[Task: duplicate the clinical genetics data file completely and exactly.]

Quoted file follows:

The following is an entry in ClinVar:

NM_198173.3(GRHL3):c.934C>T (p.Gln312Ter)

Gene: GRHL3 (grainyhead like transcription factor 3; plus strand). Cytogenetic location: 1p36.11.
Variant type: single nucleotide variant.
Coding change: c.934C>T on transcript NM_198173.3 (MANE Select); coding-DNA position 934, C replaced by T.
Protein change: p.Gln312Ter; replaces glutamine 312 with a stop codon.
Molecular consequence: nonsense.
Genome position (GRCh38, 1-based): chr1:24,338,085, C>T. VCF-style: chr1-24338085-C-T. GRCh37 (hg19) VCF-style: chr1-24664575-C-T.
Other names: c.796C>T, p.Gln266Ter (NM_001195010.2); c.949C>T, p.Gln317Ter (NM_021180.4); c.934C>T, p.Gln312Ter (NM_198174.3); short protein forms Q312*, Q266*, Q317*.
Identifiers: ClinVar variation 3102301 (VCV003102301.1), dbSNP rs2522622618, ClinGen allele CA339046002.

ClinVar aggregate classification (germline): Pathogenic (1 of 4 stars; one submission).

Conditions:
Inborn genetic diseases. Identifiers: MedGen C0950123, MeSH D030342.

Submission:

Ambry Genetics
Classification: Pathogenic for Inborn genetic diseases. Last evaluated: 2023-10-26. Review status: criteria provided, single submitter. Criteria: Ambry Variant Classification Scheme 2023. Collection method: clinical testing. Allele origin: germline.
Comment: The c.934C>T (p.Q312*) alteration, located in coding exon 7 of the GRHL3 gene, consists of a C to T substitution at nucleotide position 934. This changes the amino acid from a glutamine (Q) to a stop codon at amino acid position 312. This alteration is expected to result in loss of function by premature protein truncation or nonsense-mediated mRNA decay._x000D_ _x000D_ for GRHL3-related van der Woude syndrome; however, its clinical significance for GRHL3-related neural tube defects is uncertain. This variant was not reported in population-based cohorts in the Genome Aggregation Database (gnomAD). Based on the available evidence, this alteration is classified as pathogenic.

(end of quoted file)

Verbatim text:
The following is an entry in ClinVar:

NM_198173.3(GRHL3):c.934C>T (p.Gln312Ter)

Gene: GRHL3 (grainyhead like transcription factor 3; plus strand). Cytogenetic location: 1p36.11.
Variant type: single nucleotide variant.
Coding change: c.934C>T on transcript NM_198173.3 (MANE Select); coding-DNA position 934, C replaced by T.
Protein change: p.Gln312Ter; replaces glutamine 312 with a stop codon.
Molecular consequence: nonsense.
Genome position (GRCh38, 1-based): chr1:24,338,085, C>T. VCF-style: chr1-24338085-C-T. GRCh37 (hg19) VCF-style: chr1-24664575-C-T.
Other names: c.796C>T, p.Gln266Ter (NM_001195010.2); c.949C>T, p.Gln317Ter (NM_021180.4); c.934C>T, p.Gln312Ter (NM_198174.3); short protein forms Q312*, Q266*, Q317*.
Identifiers: ClinVar variation 3102301 (VCV003102301.1), dbSNP rs2522622618, ClinGen allele CA339046002.

ClinVar aggregate classification (germline): Pathogenic (1 of 4 stars; one submission).

Conditions:
Inborn genetic diseases. Identifiers: MedGen C0950123, MeSH D030342.

Submission:

Ambry Genetics
Classification: Pathogenic for Inborn genetic diseases. Last evaluated: 2023-10-26. Review status: criteria provided, single submitter. Criteria: Ambry Variant Classification Scheme 2023. Collection method: clinical testing. Allele origin: germline.
Comment: The c.934C>T (p.Q312*) alteration, located in coding exon 7 of the GRHL3 gene, consists of a C to T substitution at nucleotide position 934. This changes the amino acid from a glutamine (Q) to a stop codon at amino acid position 312. This alteration is expected to result in loss of function by premature protein truncation or nonsense-mediated mRNA decay._x000D_ _x000D_ for GRHL3-related van der Woude syndrome; however, its clinical significance for GRHL3-related neural tube defects is uncertain. This variant was not reported in population-based cohorts in the Genome Aggregation Database (gnomAD). Based on the available evidence, this alteration is classified as pathogenic.